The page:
Biographical Sketches of the Leading Men in Chicago, Photographically Illustrated by John Carbutt, 1868, Pages 611-613
Potter Palmer, the first merchant prince of Chicago, is a native of Albany County, New York. His grandparents moved thither at an early day from New Bedford, Massachusetts. They were Quakers, as were most of the old families of that once important seaport town. During the Revolutionary War it was sacked by the British, the ancestors of Mr. Palmer being among the sufferers. One of his grandfathers was a mere lad at the time. The other grandfather, although only fifteen years of age, enlisted in the Army of Independence, and served with honor until he received a wound that made him a cripple for life. His father, Benjamin Palmer, was an extensive farmer. He died in 1859, being in the sixty-eighth year of his age. His mother, whose maiden name was Rebecca Potter, was born in 1793, and still survives. Both parents were members of the Quaker Society, and to their wise and gentle, yet firm, training Mr. Palmer is accustomed to attribute his success in life. More austere than the present standard of parental discipline requires, they taught him, from early boyhood, the preciousness of time, and when not at school he was expected to be at work. The habit of industry thus formed he has always adhered to, and it has enabled him, in after life, to conduct a business which required an incredible amount of labor. At the age of eighteen (1844), he was permitted to choose his occupation for life, and, having long cherished a preference for mercantile pursuits, he engaged in the store of Hon. Piatt Adams, in Durham, Greene County, New York, as a clerk, his employer being both banker and merchant. With him he remained three years, being, the third year, intrusted with the entire management of the concern.
Arriving at his majority, he resolved to be his own master in the full sense of the term, and, accordingly, opened a store at Oneida, New York. He remained in business there only two years and a half. Oneida was a thrifty country village, but to a young man of Mr. Palmer’s large ideas and rare commercial talent it offered no adequate inducements for permanent settlement. He removed to Lockport, a much larger place, but continued there only one year. Believing that he possessed a talent to manage a larger business than it was possible to do here, he removed to Chicago, and opened a dry goods store. Commencing, at first, on a moderate scale, his trade steadily and rapidly increased until, after an experience of thirteen years, the name of Potter Palmer became familiar to the entire trading community of the West.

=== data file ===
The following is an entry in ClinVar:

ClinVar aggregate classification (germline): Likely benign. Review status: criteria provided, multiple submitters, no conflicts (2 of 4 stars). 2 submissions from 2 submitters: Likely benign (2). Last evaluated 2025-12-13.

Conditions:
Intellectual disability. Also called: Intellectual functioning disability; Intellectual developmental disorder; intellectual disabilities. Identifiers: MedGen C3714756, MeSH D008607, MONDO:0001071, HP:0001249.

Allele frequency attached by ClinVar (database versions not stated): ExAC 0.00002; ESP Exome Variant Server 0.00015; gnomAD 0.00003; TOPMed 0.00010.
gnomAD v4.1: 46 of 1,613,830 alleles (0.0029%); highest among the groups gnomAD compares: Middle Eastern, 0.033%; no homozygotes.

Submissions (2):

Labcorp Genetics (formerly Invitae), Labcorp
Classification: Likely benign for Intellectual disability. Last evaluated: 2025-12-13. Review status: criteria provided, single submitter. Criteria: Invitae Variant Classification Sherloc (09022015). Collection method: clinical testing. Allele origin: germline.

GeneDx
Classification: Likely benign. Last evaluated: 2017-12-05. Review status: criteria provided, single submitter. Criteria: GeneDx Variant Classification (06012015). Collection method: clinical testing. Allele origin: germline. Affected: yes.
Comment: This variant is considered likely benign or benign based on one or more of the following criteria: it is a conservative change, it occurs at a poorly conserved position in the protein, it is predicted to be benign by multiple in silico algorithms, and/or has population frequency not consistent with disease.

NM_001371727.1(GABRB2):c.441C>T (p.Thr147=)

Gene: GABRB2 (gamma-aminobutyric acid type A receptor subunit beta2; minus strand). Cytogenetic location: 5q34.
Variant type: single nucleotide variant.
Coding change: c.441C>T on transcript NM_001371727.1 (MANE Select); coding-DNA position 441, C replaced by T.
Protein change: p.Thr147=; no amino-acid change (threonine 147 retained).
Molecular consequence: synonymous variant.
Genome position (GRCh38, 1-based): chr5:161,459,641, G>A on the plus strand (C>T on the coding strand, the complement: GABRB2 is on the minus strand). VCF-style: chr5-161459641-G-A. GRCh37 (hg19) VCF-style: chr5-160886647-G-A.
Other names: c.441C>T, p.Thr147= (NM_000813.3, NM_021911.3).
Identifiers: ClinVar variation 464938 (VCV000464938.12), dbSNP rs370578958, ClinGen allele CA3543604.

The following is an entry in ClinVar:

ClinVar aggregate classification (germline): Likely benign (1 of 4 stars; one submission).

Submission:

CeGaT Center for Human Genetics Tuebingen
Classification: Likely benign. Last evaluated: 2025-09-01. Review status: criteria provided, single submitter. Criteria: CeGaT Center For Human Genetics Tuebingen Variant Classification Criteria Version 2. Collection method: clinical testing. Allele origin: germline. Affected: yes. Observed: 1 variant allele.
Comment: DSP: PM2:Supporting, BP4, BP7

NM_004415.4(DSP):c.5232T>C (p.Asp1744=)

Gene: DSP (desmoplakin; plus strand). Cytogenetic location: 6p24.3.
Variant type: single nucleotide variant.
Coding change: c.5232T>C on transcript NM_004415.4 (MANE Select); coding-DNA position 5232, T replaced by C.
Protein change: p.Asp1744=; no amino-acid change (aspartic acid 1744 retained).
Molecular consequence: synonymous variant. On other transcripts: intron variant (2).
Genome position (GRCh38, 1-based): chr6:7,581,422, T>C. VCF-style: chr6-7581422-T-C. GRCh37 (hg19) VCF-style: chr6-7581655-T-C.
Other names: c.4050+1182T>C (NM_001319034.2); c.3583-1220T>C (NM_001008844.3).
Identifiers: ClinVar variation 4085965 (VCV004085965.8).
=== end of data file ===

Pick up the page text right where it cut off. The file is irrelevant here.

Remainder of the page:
Mr. Palmer always had a true appreciation of the commercial facilities of Chicago, and did not hesitate to incur the risk demanded. The rise in goods soon after the commencement of the war found him with a full stock on hand; and here, again, his far-seeing judgment enabled him to take, at its ebb, the tide that led on to greater fortune, and, from the commencement of the war, he continued to carry immense amounts of goods, both here and in New York, reaping large gains from every advance, knowing as well when to sell as when to buy. After having accumulated a princely fortune, he retired from business in the winter of 1865, since which time he has resided mainly in the city of New York.
During the war, Mr. Palmer was unwavering and practical in his loyalty. He rendered himself specially serviceable to the Government by loaning it large amounts of money, undeterred by apprehension of failure or repudiation, and at the close of the war the Government was in his debt to the extent of over three-quarters of a million of dollars. For this he deserves the lasting gratitude of every patriot.
Since retiring from mercantile pursuits, Mr. Palmer has invested largely in real estate in Chicago, and has not been content to simply make judicious investments and then wait for the irresistible and rapid growth of the city to enhance the value of his property, but he has been, and at this time (1867) is still expending large amounts in improvements. The buildings that he has now in process of construction, together with those completed the present year, will cost over six hundred thousand dollars. The store commenced on the northeast corner of State and Washington streets is to be six stories high, four stories of which are to be of white marble of the finest quality, from the celebrated quarry at Canaan, Connecticut. This structure, when completed, will be the finest building devoted to trade in the United States. As an evidence of this, we may state that the marble front alone will cost, delivered here, over one hundred thousand dollars.
The great secret of Mr. Palmer’s remarkable success is to be attributed, in part, to his excellent judgment and tireless energy, but more to the fact that he has always been strictly honest and upright in his dealings. None of his large fortune has been accumulated at the expense of others; on the contrary, many are largely indebted to him for their present prosperity, while the city in which he accumulated his wealth, as in the past, will in the future be greatly benefited and adorned by a prolific expenditure of the large capital that a munificent Providence has placed at his disposal.
Palmer’s Dry Goods and Carpets Advertising Coupons.